I had just finished writing my letter to my daughters about my hopes and dreams for them, about the lessons I’ve learned on my journey so far. I hadn’t had a chance to pass it on when my 8 year old daughter passed a letter to me. It read:
I ♥ You
I can’t wait to work with you, you are the best mum ever.
I can’t wait for you to tell me stuff about company’s for the Aquarium.
My daughter has a dream, her dream is to build and own an aquarium with dolphins and turtles, penguins and seals including a resident dog. She has spent hours researching dolphins, spending time with her friends figuring out what jobs need doing and who will do what. She has chosen a plot of empty land close to home, she has contemplated who will build it for her, parking for the visitors, having a movie theatre to play Dolphin movies, a café, and ensuring the enclosures are big and spacious. She’s asked me `how much will I charge people,’ `how much money will I need,’ `where do I go to get the money’ and `how old do I need to be before I can do this.’
I sit back and reflect on how open she is to dreaming, how open she is to dreaming big. She is not discouraged when told by others in the school playground that it cannot be done, she is not discouraged when I tell her she needs to finish school and get the correct qualifications. At what point in our life does our passion and our ability to dream waiver when the person who says it can’t be done isn’t others but rather ourselves… when we become our biggest hurdle?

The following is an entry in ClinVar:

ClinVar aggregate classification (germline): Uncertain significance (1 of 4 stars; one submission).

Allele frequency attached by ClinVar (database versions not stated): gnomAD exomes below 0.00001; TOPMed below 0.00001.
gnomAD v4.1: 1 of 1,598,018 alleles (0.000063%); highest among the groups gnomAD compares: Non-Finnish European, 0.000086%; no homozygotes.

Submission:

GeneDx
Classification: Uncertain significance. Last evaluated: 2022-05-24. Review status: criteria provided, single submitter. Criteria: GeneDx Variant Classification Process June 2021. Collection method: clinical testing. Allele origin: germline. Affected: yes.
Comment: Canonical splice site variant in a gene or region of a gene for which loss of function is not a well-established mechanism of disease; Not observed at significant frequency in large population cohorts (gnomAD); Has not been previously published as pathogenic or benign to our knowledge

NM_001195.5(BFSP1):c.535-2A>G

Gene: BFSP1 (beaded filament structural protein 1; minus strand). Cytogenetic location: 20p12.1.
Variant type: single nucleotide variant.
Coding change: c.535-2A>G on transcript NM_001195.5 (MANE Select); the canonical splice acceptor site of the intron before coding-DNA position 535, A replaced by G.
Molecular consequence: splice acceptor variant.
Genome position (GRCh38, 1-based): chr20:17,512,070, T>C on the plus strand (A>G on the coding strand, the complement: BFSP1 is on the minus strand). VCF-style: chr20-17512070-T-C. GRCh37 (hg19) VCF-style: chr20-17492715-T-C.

In my letter to my daughter, I told her that her attitude and mindset will provide her the greatest opportunities in life, that anything is possible if she has the courage to follow her heart and conviction to see it through. Through my journey I’ve learned that I can’t just tell her, I need to show her, I need to hold her hand and lead the way.
My daughter’s letter has shown me the sacrifices I make, consciously driving myself forward even during times of adversity and doubt, striving to be the best version of myself both personally and in business is noticed and is valued. Like any mother building a business I get completely immersed in my work, from time to time I hope it doesn’t over-shadow what I ultimately set out to achieve… to be the best possible role model I can be for my children. My daughters letter reinforced that what I’m doing does count, what I’m doing truly matters.
Susan Stevens is the founder of New Zealand-based Meme & Co, a jewelry and accessories company with an innovative, woman-centered business model. She has over 18 years experience in sales, marketing and advertising, she climbed the corporate ladder and was committed to her career but her priorities changed when she had her children. Life became a struggle, trying to find a balance between wanting to retain her worth and independence in the workforce without compromising her ability to be a present and attentive mother.
Then, Susan made a terrifying leap – leaving a six figure income to no job and a big mortgage. With a very strong resolve never to go back to the corporate world, and through commitment, perseverance and a passion to succeed, she found as one door closed other doors opened. It was this journey that gave her the motivation and the drive to create an opportunity for other women who want to be in control, who value their independence, who want to be empowered. Her drive to keep a balance between work and family life ultimately resulted in `taking a leap’ into the unknown and embarking on a personal journey of self reflection, new challenges and growth.